Part of this is intentional, the way the constant references to the works of the Brontes are intentional. They’re isolated, Setterfield is saying. See? They’re isolated, there’s no one to see what they’re doing, that’s why they can be so strange, so cruel, so gothic. She takes care to let us know, when Margaret locates the ruined house, that it faces into the woods, not towards the village. The twins are isolated within isolation; late to speak English, they employ a secret “twin language,” are unresponsive to other people, and strange with each other. One is docile and quiet, and one prone to vicious acts of violence against her own twin.
To make her story work, however, Setterfield must bring an array of outsiders into the moldering mansion on a regular basis. Characters check in and out of Angelfield like guests at a country hotel. First the author dispatches Isabelle and Charlie, who have outlived their usefulness. The village doctor and his wife are introduced, but it is with the arrival of Hester, the strong, forward-thinking governess, that Setterfield hits her stride.
Now more twinning occurs; there is reference to a ghost in the story from the past, and Margaret begins to feel even more haunted by her dead sister—or something. Someone is digging up Winter’s showcase of a garden. Strangeness abounds.
In Angelfield, the village doctor, a thoroughly modern man, and Hester, intelligent, supremely confident and also quite modern, embark upon a scientific experiment with the twins. This is a way to bring still more cruelty into the lives of these girls. Setterfield does it well, showing us the devastating impact of separation on the two girls and contrasting it with the rational and self-congratulatory tones of Hester’s journal and the doctor’s comments.
This smorgasbord of rationality trips up Setterfield just a bit later, when Hester, who hopes to make a name for herself in the rational, scientific community with this twin study, makes a leap of logic that is completely unsupported by her character development:
. . .There was no rational explanation for what she had seen. It was unscientific. And Hester knew the world was totally and profoundly unscientific. There could be only one explanation. ‘I must be mad,’ she whispered. Her pupils dilated and her nostrils quivered. ‘I have seen a ghost!’ (p 190)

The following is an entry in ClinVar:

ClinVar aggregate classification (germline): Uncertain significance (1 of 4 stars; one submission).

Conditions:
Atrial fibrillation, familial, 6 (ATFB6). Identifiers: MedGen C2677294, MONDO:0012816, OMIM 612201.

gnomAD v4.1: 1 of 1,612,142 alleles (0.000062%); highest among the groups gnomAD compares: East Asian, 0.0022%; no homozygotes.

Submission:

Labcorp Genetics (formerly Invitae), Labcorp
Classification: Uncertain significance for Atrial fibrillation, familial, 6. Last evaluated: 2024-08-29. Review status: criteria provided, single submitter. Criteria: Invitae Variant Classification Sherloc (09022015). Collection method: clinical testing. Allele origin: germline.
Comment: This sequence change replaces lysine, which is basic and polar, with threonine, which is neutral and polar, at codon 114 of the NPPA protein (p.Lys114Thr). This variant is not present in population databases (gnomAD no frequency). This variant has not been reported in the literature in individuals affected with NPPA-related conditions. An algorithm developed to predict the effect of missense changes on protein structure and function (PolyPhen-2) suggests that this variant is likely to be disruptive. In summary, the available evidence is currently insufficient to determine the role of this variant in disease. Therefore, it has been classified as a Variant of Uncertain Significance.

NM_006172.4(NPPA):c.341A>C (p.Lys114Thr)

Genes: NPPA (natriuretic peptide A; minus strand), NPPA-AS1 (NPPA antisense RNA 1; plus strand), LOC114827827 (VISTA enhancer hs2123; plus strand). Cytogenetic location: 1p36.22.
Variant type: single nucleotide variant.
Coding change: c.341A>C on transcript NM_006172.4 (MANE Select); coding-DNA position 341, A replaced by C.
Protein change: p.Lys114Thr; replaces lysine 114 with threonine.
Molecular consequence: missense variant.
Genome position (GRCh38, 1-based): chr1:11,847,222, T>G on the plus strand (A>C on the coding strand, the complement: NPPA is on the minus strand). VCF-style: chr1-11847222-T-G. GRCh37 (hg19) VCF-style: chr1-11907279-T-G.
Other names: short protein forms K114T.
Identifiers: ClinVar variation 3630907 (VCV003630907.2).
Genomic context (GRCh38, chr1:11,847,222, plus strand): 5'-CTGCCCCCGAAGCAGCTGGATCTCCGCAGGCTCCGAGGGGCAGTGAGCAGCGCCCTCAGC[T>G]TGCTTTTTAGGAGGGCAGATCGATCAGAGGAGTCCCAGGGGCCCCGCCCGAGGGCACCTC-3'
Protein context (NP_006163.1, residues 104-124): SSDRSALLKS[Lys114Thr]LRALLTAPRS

Seriously? The woman who, only a few pages earlier, was giving a firm critique of James’s Turn of the Screw because it was so unrealistic, now remembers that the world is profoundly unscientific?
It doesn’t matter, though, because the scientific-torture portion of our program has now concluded, and Hester and the doctor are sent packing from the story.
That is exactly what it feels like. The past tense story is episodic, with each event happening like a variety show act coming on stage. Events do not grow organically out of the needs, desires or actions of characters. They just happen because they are next thing to happen. This is not surprising because if there is one thing literary writers do not want to trouble themselves with, it is plot.
I’m not saying The Thirteenth Tale doesn’t have a plot. It does. Setterfield is just not interested in giving the plot enough attention to make it plausible. In the space where she could have developed reasons for why people do what they do, she chooses instead to throw in Jane Eyre and Wuthering Heights references, or other literary references. Oh, come on, she seems to be saying, we’re all literary here. It isn’t like this is category fiction, for heaven’s sake, where things have to make some kind of sense. A writer who has her characters hide the family secret in a biscuit tin under the bed is not interested in things being plausible. I picture a character somewhat like Hester here, slapping her immaculate white gloves against one palm, announcing, “You will suspend disbelief at once!”
I would have loved to, but I just couldn’t.
A book is a collaboration between the writer and the reader, and a component of collaboration is trust. When Margaret pried open the biscuit tin and found her twin’s death certificate, I knew that I could not trust Setterfied in the ways that mattered. I could still go along for the ride, but I would never fully engage.